The following advice will help land and property owners understand when and what action is needed – and when ‘no action’ is appropriate.
- DO NOT FELL live infected ash trees UNLESS for public safety (or timber production). There is evidence that a small proportion of trees will be able to tolerate the disease and recover. Disease resistant trees could be the source of our future ash trees.
- DO keep an eye on the tree’s safety as the disease progresses and prune or fell them ONLY if the tree or its branches threaten to cause injury or damage.
- DO report new cases of the disease to the Forestry Commission through their Tree Alert service. However, there is NO NEED to do this if the disease has already been reported in your area. Check the latest Forestry Commission maps to find out.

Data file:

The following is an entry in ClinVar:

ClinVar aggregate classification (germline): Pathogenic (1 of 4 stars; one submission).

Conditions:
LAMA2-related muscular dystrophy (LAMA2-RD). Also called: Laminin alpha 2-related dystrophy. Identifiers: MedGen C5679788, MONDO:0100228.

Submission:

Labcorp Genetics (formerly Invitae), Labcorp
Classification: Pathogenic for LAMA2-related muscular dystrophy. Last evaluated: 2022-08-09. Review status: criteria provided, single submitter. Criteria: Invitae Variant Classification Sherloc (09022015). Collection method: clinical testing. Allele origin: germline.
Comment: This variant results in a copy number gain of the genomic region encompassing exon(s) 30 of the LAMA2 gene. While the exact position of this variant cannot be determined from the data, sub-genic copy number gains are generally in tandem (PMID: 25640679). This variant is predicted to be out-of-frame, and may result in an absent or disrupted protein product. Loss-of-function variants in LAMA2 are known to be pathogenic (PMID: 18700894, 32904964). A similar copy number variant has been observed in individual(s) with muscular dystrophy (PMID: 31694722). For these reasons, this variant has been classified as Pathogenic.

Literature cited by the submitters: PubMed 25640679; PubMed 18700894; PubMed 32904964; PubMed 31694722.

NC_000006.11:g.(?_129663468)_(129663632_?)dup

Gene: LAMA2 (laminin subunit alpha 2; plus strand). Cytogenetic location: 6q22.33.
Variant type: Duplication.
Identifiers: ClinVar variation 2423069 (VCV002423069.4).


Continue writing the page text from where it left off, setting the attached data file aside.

- DO check whether you need a felling licence from the Forestry Commission BEFORE undertaking felling.
- DO consider pollarding infected ash trees as an alternative to felling. This way you can prevent an expensive future bill and any costly accidents, whilst keeping the tree’s wildlife value. Future management will also be easier and safer.
- DO NOT cut ash trees or ash-dominated hedgerows during the bird-nesting season if this can be avoided. Spore production from diseased ash leaves is highest during the summer, so disturbance of trees during this time might also increase dispersal as well as disturbing protected wildlife.
- DO keep tools, boots and equipment clean, particularly if working between infected trees.
- DO dispose of infected ash tree material responsibly, and follow the latest Forestry Commission advice on preventing or minimising the spread of the disease. In the unlikely event of being served with a Plant Health Notice, this should contain details of local arrangements. There is currently a prohibition on movement of ash seeds, plants or other planting material. See also further guidance for landowners under Frequently Asked Questions.
See also practical advice on what to do if you suspect your trees have ash dieback.